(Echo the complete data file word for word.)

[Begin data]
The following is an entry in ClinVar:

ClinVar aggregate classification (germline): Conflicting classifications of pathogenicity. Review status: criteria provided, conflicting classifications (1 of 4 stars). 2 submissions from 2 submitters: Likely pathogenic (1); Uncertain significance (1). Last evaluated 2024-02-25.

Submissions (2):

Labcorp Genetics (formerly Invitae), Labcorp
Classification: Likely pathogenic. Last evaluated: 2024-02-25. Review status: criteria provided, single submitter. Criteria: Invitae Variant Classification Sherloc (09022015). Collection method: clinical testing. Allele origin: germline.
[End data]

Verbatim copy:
The following is an entry in ClinVar:

ClinVar aggregate classification (germline): Conflicting classifications of pathogenicity. Review status: criteria provided, conflicting classifications (1 of 4 stars). 2 submissions from 2 submitters: Likely pathogenic (1); Uncertain significance (1). Last evaluated 2024-02-25.

Submissions (2):

Labcorp Genetics (formerly Invitae), Labcorp
Classification: Likely pathogenic. Last evaluated: 2024-02-25. Review status: criteria provided, single submitter. Criteria: Invitae Variant Classification Sherloc (09022015). Collection method: clinical testing. Allele origin: germline.